How to Stick to Healthy New Year's Resolutions All Year

The New Year is often considered a fresh start for most people and a time to make resolutions and set goals for the upcoming year. One of the most common goals is to eat healthier and change your diet. But with most diets, they are unsustainable and don’t last much past the end of January.

This can leave many people feeling defeated and discouraged from trying to make any sort of healthy changes in the future. As a functional medicine practitioner, my job is to help people make health attainable, realistic, and easy to implement into your daily life. Here is my guide to sticking to your healthy eating resolutions all year long.

1. Start out slow

Cleaning up your entire diet can be a daunting task. By focusing on swapping out or taking out one new food a week, you'll be able to ease into healthier eating. Most New Year’s resolutions and diets fail because they are unrealistic for a person’s lifestyle. Starting out slow and easing into a change can make this a true lifestyle chance rather than a one-and-done diet. Plus, you can take your time finding substitutions for your most beloved foods and recipes.

2. Find substitutions

Instead of just eliminating an entire food or food group out of your diet, find healthier substitutions that you can swap out for your favorites. This way, you can still enjoy a lot of the same meals that you love but with healthier ingredients. These are some of my favorite swaps:

Cauliflower rice instead of rice

Coconut aminos instead of soy sauce

Nut cheese instead of dairy cheese

Nut or coconut milk instead of regular milk

Coconut flakes instead of breadcrumbs

3. Batch cook

Making a different recipe for every single meal during the week can be overwhelming and expensive. Save yourself time and stress by cooking a large batch of a single recipe that can be portioned out throughout the week. This way you know you have healthy meals ready to grab, reheat, and go.

4. Check menus before going out

Being prepared is half the battle when it comes to making healthy decisions. Before going out to eat, check out the restaurant's menu beforehand so you’ll know what you want to order. This will help you make an educated, healthy choice so you feel less pressure to make a quick decision or give in to any possible peer pressure. You can also call the restaurant beforehand and see if they offer an allergy-friendly menu and ask what kind of substitutions they offer for certain menu items.

5. Stock up on snacks

Always having healthy snacks on hand will also help with the temptation to give in to temptation, especially if healthy options aren’t available. Stocking up on snacks made with clean ingredients will give you something to grab quickly that you can feel good about.

6.  Don’t be afraid to say no

When at a friend or family member’s house, it can be tempting to give in when someone offers you something you either don’t like or can’t have. But it is always ok to politely decline something. Ultimately, no one’s day has ever been ruined because they turned down a dessert or other food item. They will forget, and you will feel good about your decision.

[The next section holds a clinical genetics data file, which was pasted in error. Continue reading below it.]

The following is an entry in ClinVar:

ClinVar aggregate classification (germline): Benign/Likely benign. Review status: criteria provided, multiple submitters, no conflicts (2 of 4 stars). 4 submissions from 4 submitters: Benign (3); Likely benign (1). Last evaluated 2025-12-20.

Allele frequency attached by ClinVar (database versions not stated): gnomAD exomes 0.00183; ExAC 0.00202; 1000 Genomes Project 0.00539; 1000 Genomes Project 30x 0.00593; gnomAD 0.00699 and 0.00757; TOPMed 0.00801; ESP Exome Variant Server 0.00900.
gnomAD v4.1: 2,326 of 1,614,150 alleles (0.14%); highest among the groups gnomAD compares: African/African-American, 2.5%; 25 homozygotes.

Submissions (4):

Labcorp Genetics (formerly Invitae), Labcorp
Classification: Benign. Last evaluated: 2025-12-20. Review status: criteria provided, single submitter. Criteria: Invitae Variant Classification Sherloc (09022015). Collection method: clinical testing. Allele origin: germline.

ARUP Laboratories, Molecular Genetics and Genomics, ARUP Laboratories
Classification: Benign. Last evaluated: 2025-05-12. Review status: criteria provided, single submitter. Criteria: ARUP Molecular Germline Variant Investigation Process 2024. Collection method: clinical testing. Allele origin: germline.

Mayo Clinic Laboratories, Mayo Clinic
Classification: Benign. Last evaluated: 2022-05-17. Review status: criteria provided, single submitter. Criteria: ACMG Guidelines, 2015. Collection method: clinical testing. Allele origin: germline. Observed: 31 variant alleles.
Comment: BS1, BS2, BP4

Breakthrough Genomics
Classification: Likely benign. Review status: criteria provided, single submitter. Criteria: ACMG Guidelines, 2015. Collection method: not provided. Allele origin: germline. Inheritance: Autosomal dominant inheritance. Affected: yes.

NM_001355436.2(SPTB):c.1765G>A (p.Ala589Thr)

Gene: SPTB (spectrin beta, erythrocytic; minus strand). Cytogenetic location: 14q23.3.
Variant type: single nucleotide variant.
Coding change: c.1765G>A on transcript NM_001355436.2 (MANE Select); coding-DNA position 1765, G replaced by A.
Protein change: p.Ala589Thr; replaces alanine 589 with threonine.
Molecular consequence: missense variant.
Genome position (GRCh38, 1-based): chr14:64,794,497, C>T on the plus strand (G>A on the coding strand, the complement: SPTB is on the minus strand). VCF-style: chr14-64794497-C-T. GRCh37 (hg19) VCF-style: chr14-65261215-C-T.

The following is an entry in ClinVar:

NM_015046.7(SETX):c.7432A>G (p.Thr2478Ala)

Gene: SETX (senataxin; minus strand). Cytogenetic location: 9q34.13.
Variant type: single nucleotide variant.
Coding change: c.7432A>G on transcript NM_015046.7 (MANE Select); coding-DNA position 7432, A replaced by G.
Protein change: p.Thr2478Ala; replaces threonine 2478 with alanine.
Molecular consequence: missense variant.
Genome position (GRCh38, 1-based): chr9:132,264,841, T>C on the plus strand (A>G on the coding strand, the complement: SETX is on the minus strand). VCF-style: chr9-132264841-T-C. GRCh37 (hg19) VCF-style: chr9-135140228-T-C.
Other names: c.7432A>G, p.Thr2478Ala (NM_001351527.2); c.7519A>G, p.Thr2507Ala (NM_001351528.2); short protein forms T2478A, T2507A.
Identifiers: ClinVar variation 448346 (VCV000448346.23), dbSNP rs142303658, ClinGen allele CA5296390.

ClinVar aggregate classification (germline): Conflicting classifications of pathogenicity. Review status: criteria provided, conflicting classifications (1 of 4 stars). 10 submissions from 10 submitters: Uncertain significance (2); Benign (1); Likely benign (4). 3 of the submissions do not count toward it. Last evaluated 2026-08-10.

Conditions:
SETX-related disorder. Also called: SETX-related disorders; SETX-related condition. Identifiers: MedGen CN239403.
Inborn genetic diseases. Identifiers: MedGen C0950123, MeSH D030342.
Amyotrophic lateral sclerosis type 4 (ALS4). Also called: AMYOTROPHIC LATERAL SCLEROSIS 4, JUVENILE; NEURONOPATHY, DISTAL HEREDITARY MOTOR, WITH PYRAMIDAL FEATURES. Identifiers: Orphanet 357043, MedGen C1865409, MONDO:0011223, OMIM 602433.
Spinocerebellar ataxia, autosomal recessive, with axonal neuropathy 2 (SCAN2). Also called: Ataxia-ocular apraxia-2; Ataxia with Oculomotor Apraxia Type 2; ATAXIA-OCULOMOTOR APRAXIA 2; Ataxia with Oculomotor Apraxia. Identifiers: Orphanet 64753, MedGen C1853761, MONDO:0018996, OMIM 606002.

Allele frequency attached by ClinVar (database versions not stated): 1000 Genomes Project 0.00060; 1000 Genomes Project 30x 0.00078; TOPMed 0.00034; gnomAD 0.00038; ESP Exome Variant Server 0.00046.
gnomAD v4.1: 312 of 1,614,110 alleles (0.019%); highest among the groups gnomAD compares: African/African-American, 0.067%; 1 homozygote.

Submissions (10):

7. Shift the focus

Going out to eat or getting together for a meal is a popular way to socialize with others. But what if the food doesn’t really matter? While food is great, the main point of getting together is having a good time with your family and friends. Instead suggest other activities that don’t involve food or don’t solely revolve around it like bowling, hiking, a pottery class, or any other hands on activity.

8. Find a tribe

Making a change is always easier with the support of those around you, especially if they are making the change alongside you. Not only will they be able to offer encouragement to you during the difficult times, they can also give you helpful tips and ideas on how to make this healthy habit easier.

This is why I created my New Year 28-day Ketotarian and 4 week or 8 week The Inflammation Spectrum challenges. Whether you are looking to go more plant-based, or discover your individual food triggers, both challenges offer you access to a tribe of like-minded people doing the challenge alongside you. During the days of following a plant-based keto diet in Ketotarian or the elimination diet in The Inflammation Spectrum, you’ll be added into our private FB groups to have your questions answered, and receive additional encouragement, support, and tips from other people doing the challenges.

9. Give yourself grace

Use all of these tips as best as you can, but don’t stress. There should be a grace and lightness to wellness. You can’t control everything and chronic stress can be just as bad for your health as the foods you put into your body. And if you are constantly focusing on being perfect, it’s only a matter of time before your healthy eating resolutions are nowhere to be found. Remember, no one is perfect, and it is ok to slip up. What makes the difference is picking up wherever you left off and starting again.

Comments 0

Leave a comment

Please note, comments must be approved before they are published